The Saturday Morning Post: Quick hits on politics & more in RIJuly 14th, 2012 at 5:00 am by Ted Nesi under Nesi's Notes, On the Main Site, The Saturday Morning Post
1. The 38 Studios bankruptcy hearing this week raises new questions about the due diligence done before the company got its $75 million EDC loan guarantee in 2010. Bizarrely, 38 Studios executive Bill Thomas expressed surprise about the company only getting about $50 million of the proceeds rather than all $75 million (the EDC kept some money in a debt reserve): “We were already $25 million behind the eight ball,” he said. Yet the structure of the payouts was publicly reported before the transaction closed - there’s no reason why it should have surprised Thomas; it should have been planned for. Moreover, Thomas said even getting the remaining $25 million wouldn’t have been enough: “We knew we needed to raise $30 million to $50 million to finalize the MMO.” Between the more limited loan proceeds and an expected infusion of $20 million that never panned out, Thomas said 38 Studios wound up at least $45 million “behind in our financing.” Did Governor Carcieri and Keith Stokes know that, too? Where was the money supposed to come from?
2. If Republican Brendan Doherty wins Rhode Island’s 1st Congressional District seat this fall, it could open an avenue for Angel Taveras and Gina Raimondo to avoid a 2014 clash in the Democratic primary for governor – one of them could run for Congress instead. It’s hardly a crazy idea; Taveras, who lives in the 2nd District, already ran in 2000 (and lost to Jim Langevin).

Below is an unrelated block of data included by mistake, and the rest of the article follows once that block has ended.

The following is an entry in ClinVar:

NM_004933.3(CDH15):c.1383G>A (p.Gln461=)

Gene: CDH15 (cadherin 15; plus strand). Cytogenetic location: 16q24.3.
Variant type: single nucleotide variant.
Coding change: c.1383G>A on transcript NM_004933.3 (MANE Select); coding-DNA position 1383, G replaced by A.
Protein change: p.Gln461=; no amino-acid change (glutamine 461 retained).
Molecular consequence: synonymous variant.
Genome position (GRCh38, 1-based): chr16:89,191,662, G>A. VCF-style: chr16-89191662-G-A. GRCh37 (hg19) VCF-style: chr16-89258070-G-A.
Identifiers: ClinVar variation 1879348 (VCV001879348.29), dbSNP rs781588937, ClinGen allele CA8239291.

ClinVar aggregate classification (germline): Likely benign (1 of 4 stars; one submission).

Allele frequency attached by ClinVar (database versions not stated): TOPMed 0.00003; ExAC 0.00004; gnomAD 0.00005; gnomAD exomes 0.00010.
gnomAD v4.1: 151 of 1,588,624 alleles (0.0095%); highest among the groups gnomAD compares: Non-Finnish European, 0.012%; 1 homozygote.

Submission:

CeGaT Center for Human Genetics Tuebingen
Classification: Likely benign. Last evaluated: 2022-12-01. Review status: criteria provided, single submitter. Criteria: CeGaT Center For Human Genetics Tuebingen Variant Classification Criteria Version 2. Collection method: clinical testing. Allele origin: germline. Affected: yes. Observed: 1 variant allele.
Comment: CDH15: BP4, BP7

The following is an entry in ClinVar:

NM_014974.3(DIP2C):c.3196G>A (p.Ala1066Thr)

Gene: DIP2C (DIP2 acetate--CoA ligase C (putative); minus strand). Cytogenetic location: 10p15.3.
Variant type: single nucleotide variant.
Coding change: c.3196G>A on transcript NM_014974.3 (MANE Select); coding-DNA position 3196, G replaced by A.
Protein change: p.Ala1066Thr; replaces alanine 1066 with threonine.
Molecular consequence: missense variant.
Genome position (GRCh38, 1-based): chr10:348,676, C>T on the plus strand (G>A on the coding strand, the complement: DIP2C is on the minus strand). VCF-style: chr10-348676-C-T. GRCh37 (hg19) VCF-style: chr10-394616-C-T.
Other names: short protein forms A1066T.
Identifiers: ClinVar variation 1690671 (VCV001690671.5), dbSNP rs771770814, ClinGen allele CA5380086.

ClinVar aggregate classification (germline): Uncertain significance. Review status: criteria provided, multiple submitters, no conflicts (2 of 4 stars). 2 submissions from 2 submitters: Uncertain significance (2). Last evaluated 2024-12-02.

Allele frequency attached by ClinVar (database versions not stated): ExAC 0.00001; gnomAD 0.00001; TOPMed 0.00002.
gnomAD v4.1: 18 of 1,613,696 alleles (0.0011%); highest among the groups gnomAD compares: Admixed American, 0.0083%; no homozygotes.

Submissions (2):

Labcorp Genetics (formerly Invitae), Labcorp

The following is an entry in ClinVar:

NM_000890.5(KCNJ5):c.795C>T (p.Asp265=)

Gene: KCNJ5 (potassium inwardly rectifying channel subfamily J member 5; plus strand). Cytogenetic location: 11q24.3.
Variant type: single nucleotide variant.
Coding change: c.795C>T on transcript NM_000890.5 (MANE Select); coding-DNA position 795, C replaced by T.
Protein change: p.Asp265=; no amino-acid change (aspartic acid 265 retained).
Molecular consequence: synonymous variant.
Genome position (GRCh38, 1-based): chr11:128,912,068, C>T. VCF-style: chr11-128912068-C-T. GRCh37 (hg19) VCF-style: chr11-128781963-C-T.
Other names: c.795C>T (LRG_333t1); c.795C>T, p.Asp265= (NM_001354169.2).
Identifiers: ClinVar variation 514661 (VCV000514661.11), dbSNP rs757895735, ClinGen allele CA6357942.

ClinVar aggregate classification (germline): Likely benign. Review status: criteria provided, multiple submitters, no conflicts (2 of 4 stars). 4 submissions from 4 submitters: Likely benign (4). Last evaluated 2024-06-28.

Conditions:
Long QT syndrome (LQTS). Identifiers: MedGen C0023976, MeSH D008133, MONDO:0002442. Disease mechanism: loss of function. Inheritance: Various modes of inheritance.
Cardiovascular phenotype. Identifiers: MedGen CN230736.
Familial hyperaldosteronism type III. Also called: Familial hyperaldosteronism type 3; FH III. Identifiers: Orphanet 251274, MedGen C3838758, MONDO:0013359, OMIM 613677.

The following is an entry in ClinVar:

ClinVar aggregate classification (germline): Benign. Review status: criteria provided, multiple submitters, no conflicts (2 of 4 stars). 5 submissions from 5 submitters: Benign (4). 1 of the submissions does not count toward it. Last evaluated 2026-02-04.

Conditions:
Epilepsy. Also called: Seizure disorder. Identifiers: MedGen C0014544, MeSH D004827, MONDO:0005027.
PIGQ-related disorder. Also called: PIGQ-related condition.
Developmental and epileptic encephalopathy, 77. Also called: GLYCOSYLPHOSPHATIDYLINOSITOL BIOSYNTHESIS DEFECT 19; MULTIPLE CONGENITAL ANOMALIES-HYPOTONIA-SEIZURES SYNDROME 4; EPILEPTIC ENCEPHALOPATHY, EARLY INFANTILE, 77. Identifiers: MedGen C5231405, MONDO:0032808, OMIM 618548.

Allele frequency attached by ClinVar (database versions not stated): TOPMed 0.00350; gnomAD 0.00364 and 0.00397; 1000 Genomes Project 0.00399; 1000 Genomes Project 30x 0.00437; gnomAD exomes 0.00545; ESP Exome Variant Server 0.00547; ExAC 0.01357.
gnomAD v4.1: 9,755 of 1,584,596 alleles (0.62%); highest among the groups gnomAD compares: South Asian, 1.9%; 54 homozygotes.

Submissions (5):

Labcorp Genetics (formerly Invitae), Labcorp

3. Elsewhere on the 2014 front, Ernie Almonte continues laying the groundwork for his Democratic gubernatorial bid. After raising $106,000 in the second quarter (which includes a $50,000 personal loan), the former auditor general announced this week he’s hired Jef Pollock as his campaign pollster. A connection: Pollock’s Global Strategy Group did the polling for Peter Kilmartin’s successful AG run in 2010 – earning a healthy $67,000 for its efforts – and Almonte served on Kilmartin’s transition team.
4. The Washington Post’s “Fix” blogger Chris Cillizza offers an observation that’s always worth remembering: ”One of the most common mistakes made in political reporting is to assume the average voter is following the daily news cycle as closely as we are. He or she isn’t.” Too true. (His new book also includes a Nesi’s Notes shoutout – thanks, Chris!)
5. The ongoing Libor scandal is explosive and – as usual – there’s a Rhode Island connection. Providence College accounting professor Michael Kraten co-authored a study of banks’ reported interest rates in 2008 that concluded “questionable patterns do exist with respect to the banks’ daily Libor quotes.” That’s drawing new attention from the FT, City A.M. and International Business Times. On his own blog, Kraten suggests Libor quotes should be audited: “Although an audit requirement may not be sufficient to eliminate any possibility of a future scandal, it may be difficult to feel confident about any self-reported bank data until the statistics undergo professional audit activities.”